Blast From the Past
On 3 November 2013 I wrote about my second commercial game, Steam Marines. At that point the game had been in development for about a year and a half, and I projected that it would cost $160,000 USD across its development cycle. It fully released on 24 September 2014 and I can now say that the actual cost of the project was $97,913.88. This includes all my hardware and software costs, contractor payments, and my full time salary*.
Aside: *I should mention that I worked a lot during this 2.5 year period. A LOT. If I converted my annual salary to an hourly rate I was by far the lowest paid person who worked on the game. But not if I consider my full compensation – I only revenue share with the various distributor platforms that I sell Steam Marines on.
Don’t be wowed by that cut from $160,000 to ~$100,000. That was a combination of me being very conservative, worst-case-scenario with my initial budget and extremely aggressive with cost and cash effectiveness throughout the entire development cycle. If you have any kind of budget, five digits and up, you may be surprised how far you can make it stretch.
Aside: And I do not mean not paying or underpaying your contractors. Do not do this. I mean find parts of your game you can effectively implement in a less costly and/or time consuming way. Reuse assets. Do you really need X to have unique art? Do you really need 32435 character classes and nine hundred tilesets? Actively manage your scope and it will pay off, I promise you.
Also I did run into a large roadblock partway through development, and the initial schedule of 24 months was extended to 30 months. So even my planning for the worst still had the final release date slip.
How well did Steam Marines do? Well enough. I still can’t speak about specific platform numbers, but I can link you to the game’s SteamSpy page. I can tell you other things, too.
The Shock Wears Off After a While
I started working full time on Steam Marines 2 on 24 September 2014. Yes, that was Steam Marines’ full release date. It’s August 2016 at the moment, so I’ve been working on Steam Marines 2 for about 23 months now.
Aside: I did take a multi-month break at the end of 2015.
The development cost of Steam Marines 2 is a little fuzzy to calculate due to various reasons I’m not going to elaborate on here. But I can say that its development cost to date is around $100,000 USD which translates to approximately $4,347 a month. It’s still slated for another 25 months of development before full release.
Steam Marines basically paid for Steam Marines 2 development in 2015. Having revenue streams is nice. Have more revenue streams.
I’ve been gearing up for early alpha release on Itch.io which should land in a month or two, depending on how things shake out. Itch, while being fairly well praised by small developers, does not appear to be able to supply the funding for developers, even (or especially?) small ones. I’ve talked to about two dozen now and none of them make a living strictly from Itch; Their sales are actually abysmal, double digits if lucky.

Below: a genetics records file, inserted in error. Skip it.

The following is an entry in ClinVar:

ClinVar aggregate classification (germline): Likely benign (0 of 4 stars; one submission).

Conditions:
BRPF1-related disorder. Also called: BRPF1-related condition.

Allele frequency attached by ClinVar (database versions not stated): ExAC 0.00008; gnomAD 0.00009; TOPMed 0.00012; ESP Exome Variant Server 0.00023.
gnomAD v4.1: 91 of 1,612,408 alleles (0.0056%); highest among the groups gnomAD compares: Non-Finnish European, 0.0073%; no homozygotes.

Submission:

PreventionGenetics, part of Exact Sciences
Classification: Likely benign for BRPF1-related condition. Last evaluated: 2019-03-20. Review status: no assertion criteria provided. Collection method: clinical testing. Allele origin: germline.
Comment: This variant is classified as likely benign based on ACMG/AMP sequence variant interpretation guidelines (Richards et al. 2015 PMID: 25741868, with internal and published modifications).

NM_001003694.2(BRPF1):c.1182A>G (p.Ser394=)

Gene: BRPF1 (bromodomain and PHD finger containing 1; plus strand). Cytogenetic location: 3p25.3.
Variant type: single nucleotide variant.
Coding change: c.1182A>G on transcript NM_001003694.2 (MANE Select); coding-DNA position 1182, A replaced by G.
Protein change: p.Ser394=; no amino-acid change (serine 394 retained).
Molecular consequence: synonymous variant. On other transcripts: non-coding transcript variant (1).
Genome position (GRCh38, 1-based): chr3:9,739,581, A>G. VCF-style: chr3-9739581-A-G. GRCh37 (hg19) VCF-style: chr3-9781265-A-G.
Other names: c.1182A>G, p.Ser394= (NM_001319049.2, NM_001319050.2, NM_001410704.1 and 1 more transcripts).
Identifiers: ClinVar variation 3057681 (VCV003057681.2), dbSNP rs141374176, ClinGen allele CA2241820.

So why alpha release on Itch only? I do have a Steam AppID for Steam Marines 2 already. I’ve been through the process before and it’s not difficult. There are four main reasons:
- I initially launched my public builds for Steam Marines on IndieDB. I first started selling via its sister site, Desura (I don’t recommend these sites these days.) The community was small, but focused. You could get limited but helpful feedback and iterate. Most massive issues you have can be sussed out and fixed before shoving your game into the much more vicious Steam crowd.
Aside: Steam Marines did well on Steam’s Early Access, but you really do need thick skin to deal with the vitriol you will almost inevitably receive. I don’t employ a Community Manager – I wear that hat. That means I get to read every review and comment myself. My ego has taken a lot of hits over the years.
- You can see if your price point is roughly correct or completely off the wall. The tentative alpha price for Steam Marines 2 is $25 USD. That is not inexpensive, but I didn’t set it arbitrarily high, either. I don’t mean you solicit feedback on if your price is any good or not. I mean you see if people actually buy your game at whatever price you think fits your game.
- Only one platform to update builds and keep in contact with really, really, really helps you be efficient. I literally closed down my official forums this year. I can be reached on the Steam forums, my Twitter, email, et cetera. I cannot overemphasize how important being able to focus is, especially when you’re trying to drum up sales, make fixes, add content, push builds, and do all of this with feedback flowing into your eyeballs.
- Itch allows me to set the revenue sharing any integer value between 0 and 100%, inclusive. I’m not setting it at 0%, but I’m not setting it at 30%, either.
Aside: Itch uses PayPal and/or Stripe as payment processors. For (US people anyway) they charge a transaction fee of $0.30 plus 2.9% of the charge. So in Steam Marines 2′s case it would be $0.30 + 0.029 * $25.00 = $1.025 (not sure if they round up or down), or in total about 4.1% on top of what you decide to give Itch.
I’d like to be able to sell ~6,700 copies of Steam Marines 2 for $25 each on Itch. That’s basically a pipe dream from the data I’ve been able to gather, but there’s my goal. Maybe I’ll sell like 2. It’s hard to say.
Based on my experience on Itch I’ll nudge the game in better directions before dipping my toes into Steam Early Access – unless I’m very pleasantly surprised by great sales numbers. But the earlier I can pivot in a good direction, if I need to, the better. Maybe the game does really, truly terribly and I think I need to adjust the development time. Maybe the game does really well and I need to adjust the development time.
Game development is funny like that.
Thanks for reading,